A Hermès Trend Other Luxury Brands Hope to Copy -- Heard on the Street
By Carol Ryan
Wealthy people used to buy designer goods on their travels. Now
they might be buying them because they can't go anywhere.
On Thursday, French handbag maker Hermès became the first major
luxury-goods company to report a return to growth in the third
quarter. Sales at constant currencies increased 7% compared with
the same period of last year. Analysts covering the stock had
anticipated a slight decline.
The Chinese are driving most of the recovery, but not all. The
level of demand from local European and U.S. consumers in the
summer was a surprise at both Hermès and its Parisian peer LVMH
Moët Hennessy Louis Vuitton, which reported its third-quarter
numbers last week. In its Americas region, Hermès sales were just
5.2% below their level a year ago, even though the brand's Hawaii
boutiques have been closed since August. European buyers are also
offsetting some of the drop in demand from tourists in Hermès' home
The severity of the Covid-19 pandemic and travel restrictions in
the West mean cash that would otherwise be spent on holidays or in
restaurants is finding its way into the tills of designer brands.
Consultants at Bain have forecast a sales decline of 20% to 35%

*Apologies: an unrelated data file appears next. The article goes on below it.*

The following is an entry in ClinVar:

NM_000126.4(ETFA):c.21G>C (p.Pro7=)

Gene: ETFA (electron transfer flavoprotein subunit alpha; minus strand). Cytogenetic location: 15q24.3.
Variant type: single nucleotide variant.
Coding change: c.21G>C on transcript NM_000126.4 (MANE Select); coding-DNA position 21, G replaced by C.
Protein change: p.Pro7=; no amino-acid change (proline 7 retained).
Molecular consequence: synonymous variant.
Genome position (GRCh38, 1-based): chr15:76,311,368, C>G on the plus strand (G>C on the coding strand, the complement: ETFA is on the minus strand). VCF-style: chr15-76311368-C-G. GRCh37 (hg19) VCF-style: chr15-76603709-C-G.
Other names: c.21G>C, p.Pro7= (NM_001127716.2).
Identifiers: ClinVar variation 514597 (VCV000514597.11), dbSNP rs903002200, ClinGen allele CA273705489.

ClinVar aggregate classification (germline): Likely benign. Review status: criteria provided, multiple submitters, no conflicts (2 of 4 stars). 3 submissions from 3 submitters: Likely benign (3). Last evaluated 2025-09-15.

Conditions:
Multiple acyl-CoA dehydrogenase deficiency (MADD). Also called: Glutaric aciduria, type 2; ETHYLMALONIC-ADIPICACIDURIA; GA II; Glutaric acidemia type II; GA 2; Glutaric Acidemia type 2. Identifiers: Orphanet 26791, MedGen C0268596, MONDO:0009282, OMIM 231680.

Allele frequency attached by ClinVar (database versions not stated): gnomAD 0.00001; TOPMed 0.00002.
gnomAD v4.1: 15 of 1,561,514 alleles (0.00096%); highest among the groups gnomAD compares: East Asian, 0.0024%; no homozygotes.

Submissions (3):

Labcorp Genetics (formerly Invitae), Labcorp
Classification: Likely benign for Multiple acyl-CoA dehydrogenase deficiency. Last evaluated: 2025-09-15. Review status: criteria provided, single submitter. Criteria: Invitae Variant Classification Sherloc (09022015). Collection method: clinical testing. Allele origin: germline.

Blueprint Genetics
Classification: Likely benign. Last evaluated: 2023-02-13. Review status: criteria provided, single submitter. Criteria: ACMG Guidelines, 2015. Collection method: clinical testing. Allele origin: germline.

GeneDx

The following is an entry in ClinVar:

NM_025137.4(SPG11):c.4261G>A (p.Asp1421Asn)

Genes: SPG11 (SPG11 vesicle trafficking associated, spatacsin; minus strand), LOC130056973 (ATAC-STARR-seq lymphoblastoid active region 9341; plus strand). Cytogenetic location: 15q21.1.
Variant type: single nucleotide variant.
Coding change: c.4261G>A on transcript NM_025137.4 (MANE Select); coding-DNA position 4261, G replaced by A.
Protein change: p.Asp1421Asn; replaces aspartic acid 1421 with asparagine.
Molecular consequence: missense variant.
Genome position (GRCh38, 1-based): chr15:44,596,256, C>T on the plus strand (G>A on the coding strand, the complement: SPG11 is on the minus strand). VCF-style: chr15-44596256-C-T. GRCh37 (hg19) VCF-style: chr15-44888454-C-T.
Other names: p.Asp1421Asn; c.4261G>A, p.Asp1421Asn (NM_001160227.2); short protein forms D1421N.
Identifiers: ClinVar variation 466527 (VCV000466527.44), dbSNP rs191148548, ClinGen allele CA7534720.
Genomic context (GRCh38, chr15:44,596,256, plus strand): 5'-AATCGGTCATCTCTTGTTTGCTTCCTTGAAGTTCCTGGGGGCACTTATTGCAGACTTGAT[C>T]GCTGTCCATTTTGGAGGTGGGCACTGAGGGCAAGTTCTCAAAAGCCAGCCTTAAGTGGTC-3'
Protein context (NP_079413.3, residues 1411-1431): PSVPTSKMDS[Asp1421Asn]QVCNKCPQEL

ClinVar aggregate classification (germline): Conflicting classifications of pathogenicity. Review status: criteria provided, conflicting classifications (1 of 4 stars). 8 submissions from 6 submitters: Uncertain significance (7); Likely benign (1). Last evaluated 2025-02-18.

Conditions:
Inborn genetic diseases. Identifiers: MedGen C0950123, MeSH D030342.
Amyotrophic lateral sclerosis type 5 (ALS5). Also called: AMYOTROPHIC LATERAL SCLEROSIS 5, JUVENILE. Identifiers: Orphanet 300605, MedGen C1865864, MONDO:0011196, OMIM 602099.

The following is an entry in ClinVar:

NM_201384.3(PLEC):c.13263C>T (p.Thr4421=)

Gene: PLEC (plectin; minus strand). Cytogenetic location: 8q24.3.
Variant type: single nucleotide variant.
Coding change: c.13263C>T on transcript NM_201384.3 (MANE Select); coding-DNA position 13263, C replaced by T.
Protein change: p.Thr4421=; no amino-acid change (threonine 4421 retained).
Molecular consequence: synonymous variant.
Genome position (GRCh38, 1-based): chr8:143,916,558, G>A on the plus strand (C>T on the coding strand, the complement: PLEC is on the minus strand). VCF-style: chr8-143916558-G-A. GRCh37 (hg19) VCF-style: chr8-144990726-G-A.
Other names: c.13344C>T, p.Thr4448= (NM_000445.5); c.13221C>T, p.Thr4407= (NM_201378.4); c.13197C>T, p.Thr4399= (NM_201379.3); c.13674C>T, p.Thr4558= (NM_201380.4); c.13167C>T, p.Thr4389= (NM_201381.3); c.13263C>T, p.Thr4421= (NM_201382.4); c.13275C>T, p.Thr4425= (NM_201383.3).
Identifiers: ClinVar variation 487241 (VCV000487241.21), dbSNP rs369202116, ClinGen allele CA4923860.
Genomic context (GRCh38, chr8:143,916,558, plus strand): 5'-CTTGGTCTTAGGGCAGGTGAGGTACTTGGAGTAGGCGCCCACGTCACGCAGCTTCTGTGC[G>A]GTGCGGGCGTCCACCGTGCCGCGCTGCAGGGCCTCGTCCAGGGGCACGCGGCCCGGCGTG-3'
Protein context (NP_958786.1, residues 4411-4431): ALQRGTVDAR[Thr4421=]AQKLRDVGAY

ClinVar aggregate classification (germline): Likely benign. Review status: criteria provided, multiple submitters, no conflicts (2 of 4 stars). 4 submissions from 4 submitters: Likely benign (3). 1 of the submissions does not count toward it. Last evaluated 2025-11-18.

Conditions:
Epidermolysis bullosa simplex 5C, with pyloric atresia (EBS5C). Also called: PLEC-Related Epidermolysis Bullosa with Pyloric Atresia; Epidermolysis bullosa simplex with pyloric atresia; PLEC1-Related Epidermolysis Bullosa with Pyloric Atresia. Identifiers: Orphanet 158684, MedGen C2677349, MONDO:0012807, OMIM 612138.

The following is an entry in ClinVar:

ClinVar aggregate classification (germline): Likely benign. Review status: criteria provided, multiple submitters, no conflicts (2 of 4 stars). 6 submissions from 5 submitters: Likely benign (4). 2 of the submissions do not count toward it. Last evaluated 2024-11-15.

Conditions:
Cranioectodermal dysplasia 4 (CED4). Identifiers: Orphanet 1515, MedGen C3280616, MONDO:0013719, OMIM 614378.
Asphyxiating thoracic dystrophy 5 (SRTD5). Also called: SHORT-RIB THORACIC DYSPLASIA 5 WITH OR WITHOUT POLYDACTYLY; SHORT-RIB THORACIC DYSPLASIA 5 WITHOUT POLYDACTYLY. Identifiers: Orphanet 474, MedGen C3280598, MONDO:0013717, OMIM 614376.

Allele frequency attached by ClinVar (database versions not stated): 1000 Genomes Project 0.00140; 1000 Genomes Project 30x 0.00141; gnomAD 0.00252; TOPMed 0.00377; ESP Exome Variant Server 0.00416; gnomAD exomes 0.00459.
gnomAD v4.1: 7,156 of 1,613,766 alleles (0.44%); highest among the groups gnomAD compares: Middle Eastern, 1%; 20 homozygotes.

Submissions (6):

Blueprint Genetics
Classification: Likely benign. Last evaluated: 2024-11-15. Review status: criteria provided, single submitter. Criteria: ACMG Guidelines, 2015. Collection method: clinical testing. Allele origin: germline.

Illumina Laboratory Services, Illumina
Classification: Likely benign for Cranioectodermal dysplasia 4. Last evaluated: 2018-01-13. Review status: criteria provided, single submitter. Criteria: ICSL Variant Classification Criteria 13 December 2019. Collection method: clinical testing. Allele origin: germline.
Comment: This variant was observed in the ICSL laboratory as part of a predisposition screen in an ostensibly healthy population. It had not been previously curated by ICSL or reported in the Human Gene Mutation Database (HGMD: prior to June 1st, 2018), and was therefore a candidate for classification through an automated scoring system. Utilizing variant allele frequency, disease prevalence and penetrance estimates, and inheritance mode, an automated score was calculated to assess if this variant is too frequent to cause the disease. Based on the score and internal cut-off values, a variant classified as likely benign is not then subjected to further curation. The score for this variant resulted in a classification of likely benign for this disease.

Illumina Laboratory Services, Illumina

across the global luxury-goods industry in 2020. If shoppers have
fewer opportunities to spend on experiences, the high end of that
range may be too pessimistic.
"The idea that we would have to wait a few years for luxury
brands to get back to 2019 levels was wrong," says Bernstein
analyst Luca Solca.
For now, investors are betting that the biggest luxury brands
will hoover up all the spoils. Hermès stock is up 23% this year.
LVMH, whose most important assets are Christian Dior and Louis
Vuitton, has gained a more modest 4% as its duty-free retail and
cosmetics businesses are highly exposed to airports.
The bet on top brands has form: They have grown much faster than
the luxury-goods industry as a whole in recent years. Still, signs
that shoppers are buying again in mature markets might be positive
news for the laggards too. Shares in Burberry and Compagnie
Financière Richemont, which owns Cartier as well as lots of smaller
Swiss watch brands, are down around one-third and one-fifth
respectively this year. They may have more potential to surprise
investors than blue chips such as Hermès, whose stock rose 3%
Selling to Chinese consumers is still crucial if luxury brands
want to dig themselves out of their hole. But the recovery should
be faster if shoppers close to home are splashing out too. Hermès
and LVMH's flagship leather-goods division might not be the only
ones to benefit.
Write to Carol Ryan at email@example.com
(END) Dow Jones Newswires
October 22, 2020 08:53 ET (12:53 GMT)
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